Spoiled entitlement has to be among the most universally despised human qualities. Despite this, many parents would agree that one of the greatest goals in their life is to make sure that their children have more than they had. How can these two opposing facts be reconciled?
Rest assured, parents can give things to their kids without spoiling them, and this is far easier than it may first appear to be. The key isn’t in how much they give to their children. Instead, it has everything to do with how the parents behave in their own lives.
There are three main ways for kids to get spoiled.
- The parent is spoiled, and therefore raises the kids with the entitlement mindset.
- The parent is neglectful and only knows how to show care for the children by giving them material things.
- The parent is uncertain and confused and gives the child more than they should because they mean well.
This article focuses on that last group. Good parents don’t have to teach their children to be happy in want. The goal is to build up kids’ self-esteem so they can both appreciate what they have and empathize with others who don’t have as much. Children won’t be flawless if parents achieve this. But at least the flaws won’t involve being a spoiled brat.
Here are five tips to help parents on this journey:
- Be an example for your children by showing rather than telling.
Kids learn more by observing what their parents do than from what the parents say. Developing brains actually require this; for example, babies learn to walk and talk by observing and then imitating other people. If you want your child to have good health habits, then make sure they observe you eating well and exercising yourself. And if you want your kids to read, you’ll achieve more by reading yourself than by yelling at them about their video games.
Subtler lessons like moral values are learned by similar means. If you live within your means, treat other people with compassion, and act within a moral code, you’ll almost certainly see your kids grow to adopt similar values and virtues.
- Express genuine gratitude to your children and the other people around you.
A lack of a sense of gratitude is the core attribute of the people generally considered to be obnoxiously entitled. And, as in No. 1 above, it’s not bad to teach your kids to say “thank you” when somebody gives them something. But doing so yourself will accomplish far more.
You can even take this one step further. Every now and then, open your heart to experiencing genuine, overwhelming gratitude, and let your children see you express it. When you exclaim in amazement over somebody’s kindness instead of just a polite acknowledgment, those young kid brains will truly absorb what they’re viewing, and the children will crave the opportunity to react the same way.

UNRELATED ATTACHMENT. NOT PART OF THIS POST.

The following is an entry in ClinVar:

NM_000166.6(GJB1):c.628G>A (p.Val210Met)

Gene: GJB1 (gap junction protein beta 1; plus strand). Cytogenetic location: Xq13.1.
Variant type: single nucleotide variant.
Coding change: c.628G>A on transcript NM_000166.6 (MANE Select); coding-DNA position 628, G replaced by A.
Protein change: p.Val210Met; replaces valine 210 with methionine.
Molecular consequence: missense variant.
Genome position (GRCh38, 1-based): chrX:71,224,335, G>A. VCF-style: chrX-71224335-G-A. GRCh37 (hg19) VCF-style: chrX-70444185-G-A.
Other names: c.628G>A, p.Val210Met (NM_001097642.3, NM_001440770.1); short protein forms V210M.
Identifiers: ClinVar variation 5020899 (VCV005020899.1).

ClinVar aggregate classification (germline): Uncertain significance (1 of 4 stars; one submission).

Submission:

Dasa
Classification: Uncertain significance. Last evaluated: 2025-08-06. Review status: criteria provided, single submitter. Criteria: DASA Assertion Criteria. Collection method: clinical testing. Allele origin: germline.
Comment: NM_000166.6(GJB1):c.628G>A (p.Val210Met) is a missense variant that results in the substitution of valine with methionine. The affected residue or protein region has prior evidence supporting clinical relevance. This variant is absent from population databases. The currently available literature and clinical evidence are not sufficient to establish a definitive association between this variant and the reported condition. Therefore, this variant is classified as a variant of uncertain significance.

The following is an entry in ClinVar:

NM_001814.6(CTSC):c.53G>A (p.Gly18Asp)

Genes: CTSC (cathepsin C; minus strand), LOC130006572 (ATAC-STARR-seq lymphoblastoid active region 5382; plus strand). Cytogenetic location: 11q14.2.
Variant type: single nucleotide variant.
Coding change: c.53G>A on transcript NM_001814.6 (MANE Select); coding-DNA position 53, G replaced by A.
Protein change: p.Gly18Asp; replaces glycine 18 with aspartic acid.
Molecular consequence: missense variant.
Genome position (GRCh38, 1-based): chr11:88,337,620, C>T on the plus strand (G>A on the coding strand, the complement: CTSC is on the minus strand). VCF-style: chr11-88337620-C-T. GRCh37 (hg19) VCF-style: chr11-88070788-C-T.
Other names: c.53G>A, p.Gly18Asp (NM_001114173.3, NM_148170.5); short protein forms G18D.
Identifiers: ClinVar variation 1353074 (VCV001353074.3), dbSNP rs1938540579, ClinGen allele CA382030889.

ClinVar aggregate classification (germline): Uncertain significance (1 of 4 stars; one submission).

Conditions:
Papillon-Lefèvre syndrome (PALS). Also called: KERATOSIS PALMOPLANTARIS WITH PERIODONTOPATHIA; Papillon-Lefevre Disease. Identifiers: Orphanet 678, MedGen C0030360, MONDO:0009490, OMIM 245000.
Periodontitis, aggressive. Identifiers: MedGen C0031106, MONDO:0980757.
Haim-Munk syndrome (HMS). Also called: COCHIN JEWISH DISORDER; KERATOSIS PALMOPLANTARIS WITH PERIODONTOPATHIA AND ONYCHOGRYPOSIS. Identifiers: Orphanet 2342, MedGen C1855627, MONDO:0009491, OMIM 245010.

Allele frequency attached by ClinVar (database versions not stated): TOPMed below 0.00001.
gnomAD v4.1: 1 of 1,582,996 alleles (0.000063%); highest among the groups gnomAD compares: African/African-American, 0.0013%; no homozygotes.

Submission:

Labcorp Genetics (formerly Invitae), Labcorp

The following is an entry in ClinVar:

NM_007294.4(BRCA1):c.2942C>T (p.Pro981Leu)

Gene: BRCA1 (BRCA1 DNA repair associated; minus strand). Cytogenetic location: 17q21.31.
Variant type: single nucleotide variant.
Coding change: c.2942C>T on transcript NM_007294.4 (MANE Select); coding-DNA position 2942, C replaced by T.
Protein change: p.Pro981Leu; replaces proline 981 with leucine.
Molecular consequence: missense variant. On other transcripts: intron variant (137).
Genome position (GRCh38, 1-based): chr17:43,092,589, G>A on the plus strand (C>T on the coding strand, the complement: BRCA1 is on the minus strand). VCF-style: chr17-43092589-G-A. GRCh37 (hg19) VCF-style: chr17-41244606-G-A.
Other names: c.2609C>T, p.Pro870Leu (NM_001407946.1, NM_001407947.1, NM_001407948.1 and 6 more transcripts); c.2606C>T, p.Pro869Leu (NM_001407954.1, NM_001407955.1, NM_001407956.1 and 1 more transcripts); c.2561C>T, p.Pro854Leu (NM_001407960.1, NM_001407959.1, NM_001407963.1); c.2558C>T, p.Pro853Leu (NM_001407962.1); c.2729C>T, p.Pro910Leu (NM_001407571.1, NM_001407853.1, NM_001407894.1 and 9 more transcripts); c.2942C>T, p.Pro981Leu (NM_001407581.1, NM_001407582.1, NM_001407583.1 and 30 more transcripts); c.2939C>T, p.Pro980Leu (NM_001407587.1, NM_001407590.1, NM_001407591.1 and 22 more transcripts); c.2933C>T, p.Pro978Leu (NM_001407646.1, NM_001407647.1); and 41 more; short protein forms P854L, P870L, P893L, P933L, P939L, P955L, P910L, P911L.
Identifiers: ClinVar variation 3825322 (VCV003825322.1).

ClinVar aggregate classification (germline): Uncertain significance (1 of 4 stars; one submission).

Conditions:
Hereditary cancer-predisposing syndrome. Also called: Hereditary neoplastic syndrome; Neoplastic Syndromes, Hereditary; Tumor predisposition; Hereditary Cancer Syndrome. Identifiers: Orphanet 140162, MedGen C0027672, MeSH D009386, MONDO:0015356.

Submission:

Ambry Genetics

- Don’t give your kids too much.
One hundred years ago, not even the wealthiest businessman had the luxury of a smartphone, air conditioning, or a crummy TV set—things most of us take for granted these days. There isn’t a way to objectify what’s “too much” to give your kid, but you can subjectify it.
Parents often give their children more than they feel comfortable giving. Perhaps they want to appear generous or impressive to their friends. More likely, it’s due to a fear of their kids’ disappointment or anger. Giving like this creates distress, confusion, and pain in the young minds because the kids can and do pick up on their parents’ underlying feelings. They don’t know if they should feel grateful or guilty, and may even feel bad for ever wanting the thing they wanted at all.
If this happens enough, the child will eventually learn to ignore her conscience as a coping mechanism, and will therefore lose her connection to her own senses of good/bad and right/wrong. This will cause her to appear spoiled.
So, it’s okay to be an imperfect parent who gives inconsistently but honestly. It’s better than feeling shame or disappointment about giving. But it’s best to have clear and consistent limits on how much to give, and then sticking to your limits.
It’s important to note that your kids’ arguments and tantrums over your limits don’t mean you’re doing something wrong. It’s part of a child’s job description to test your boundaries. When they do, be open to listening to their complaints. Then, unless they actually talk you into changing your opinion, be strong and stand your ground. Deep down, they need this from you.
- Share your budget with your children.
Let your children know your household’s budgetary details, such as how your past year went financially speaking. If it was a good year, maybe you can afford to buy yourself a new car for the holidays, and get Junior that new video game console. If it wasn’t, then you may choose instead to put a down payment on a used car, and Junior gets a new game for his current console. The lessons he’ll learn is that you and he are linked together and that the love behind giving and receiving doesn’t depend on earnings levels.
- Express gratitude for what your kids do.
The greatest tip to avoid raising spoiled, entitled brats is a combination of all the above, and it may feel counter-intuitive. But here it is: thank your kids as often as you can. Let them experience how good it feels to receive gratitude. Program them to feel all warm and fuzzy about giving. This will accomplish the opposite of spoiling. You’ll plant the seeds for a happy, generous, caring young adult.
Of course, spoiling can and still will occur. But if you consciously treat your child from your heart and inner strength, you’ll see that integrity is contagious. Keep at it, and you may even help spark a movement!